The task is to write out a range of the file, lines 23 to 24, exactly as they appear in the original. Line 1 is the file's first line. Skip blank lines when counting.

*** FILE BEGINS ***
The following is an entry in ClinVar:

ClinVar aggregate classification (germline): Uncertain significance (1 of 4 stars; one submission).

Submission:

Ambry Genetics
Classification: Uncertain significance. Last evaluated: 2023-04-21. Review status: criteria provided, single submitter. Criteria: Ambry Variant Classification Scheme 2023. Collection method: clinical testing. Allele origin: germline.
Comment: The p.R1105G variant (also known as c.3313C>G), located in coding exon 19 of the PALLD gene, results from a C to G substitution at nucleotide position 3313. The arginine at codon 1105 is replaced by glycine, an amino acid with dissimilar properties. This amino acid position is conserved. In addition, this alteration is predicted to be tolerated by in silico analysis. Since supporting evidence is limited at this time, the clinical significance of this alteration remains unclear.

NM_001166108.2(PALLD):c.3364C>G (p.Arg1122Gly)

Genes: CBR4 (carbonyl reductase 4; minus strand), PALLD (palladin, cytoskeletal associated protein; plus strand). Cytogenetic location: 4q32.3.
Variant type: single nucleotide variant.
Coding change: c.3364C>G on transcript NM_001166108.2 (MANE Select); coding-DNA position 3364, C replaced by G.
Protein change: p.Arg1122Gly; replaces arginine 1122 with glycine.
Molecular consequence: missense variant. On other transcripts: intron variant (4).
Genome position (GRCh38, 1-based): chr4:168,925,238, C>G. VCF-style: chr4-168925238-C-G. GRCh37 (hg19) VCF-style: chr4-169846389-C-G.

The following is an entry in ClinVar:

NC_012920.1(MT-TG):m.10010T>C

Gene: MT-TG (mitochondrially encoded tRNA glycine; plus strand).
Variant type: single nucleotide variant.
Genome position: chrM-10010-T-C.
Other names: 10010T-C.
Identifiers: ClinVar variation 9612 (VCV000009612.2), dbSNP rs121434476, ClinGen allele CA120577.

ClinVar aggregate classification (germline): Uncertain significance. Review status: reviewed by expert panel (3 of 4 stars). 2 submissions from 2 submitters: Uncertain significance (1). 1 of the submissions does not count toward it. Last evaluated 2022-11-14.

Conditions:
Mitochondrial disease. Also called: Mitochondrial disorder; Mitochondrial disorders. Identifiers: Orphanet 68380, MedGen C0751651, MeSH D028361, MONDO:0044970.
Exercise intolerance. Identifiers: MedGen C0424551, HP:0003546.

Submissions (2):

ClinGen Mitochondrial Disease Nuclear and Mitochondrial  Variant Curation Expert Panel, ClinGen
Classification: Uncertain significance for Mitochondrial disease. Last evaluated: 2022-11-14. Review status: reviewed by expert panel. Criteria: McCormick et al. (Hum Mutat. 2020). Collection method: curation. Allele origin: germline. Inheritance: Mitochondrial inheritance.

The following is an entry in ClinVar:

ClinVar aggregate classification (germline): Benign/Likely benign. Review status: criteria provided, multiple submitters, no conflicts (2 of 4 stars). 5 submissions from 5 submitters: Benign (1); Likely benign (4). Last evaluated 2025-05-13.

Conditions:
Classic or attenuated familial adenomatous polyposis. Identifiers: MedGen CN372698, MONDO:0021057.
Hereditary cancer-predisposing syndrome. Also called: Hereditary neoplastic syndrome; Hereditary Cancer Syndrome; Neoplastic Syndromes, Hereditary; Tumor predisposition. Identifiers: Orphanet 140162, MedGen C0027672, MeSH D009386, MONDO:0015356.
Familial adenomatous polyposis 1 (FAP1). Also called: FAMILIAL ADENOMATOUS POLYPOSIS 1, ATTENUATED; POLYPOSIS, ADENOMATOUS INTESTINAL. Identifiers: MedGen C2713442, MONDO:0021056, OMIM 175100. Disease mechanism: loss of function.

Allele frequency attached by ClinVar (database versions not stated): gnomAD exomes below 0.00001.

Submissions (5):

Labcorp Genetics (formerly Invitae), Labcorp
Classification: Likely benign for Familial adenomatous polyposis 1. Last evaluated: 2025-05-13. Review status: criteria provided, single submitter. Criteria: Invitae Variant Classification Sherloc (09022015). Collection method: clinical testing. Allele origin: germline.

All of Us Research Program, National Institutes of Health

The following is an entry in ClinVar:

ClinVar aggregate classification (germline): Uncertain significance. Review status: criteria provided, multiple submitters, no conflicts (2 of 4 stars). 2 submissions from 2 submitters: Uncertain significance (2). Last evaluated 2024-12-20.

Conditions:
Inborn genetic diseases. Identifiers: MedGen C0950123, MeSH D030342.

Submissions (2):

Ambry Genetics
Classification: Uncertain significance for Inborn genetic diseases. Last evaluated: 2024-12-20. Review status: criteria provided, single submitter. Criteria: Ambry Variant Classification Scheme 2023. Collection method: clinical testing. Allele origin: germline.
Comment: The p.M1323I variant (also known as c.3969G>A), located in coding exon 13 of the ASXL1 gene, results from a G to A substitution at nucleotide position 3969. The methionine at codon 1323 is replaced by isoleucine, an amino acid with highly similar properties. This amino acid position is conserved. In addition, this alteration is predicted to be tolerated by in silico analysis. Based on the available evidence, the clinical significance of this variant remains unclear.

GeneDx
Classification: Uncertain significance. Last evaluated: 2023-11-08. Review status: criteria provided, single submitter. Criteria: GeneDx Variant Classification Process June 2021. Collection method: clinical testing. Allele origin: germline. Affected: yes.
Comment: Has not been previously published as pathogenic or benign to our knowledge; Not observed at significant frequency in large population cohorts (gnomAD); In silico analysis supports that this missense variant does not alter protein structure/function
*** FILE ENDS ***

Mitochondrial disease. Also called: Mitochondrial disorder; Mitochondrial disorders. Identifiers: Orphanet 68380, MedGen C0751651, MeSH D028361, MONDO:0044970.
Exercise intolerance. Identifiers: MedGen C0424551, HP:0003546.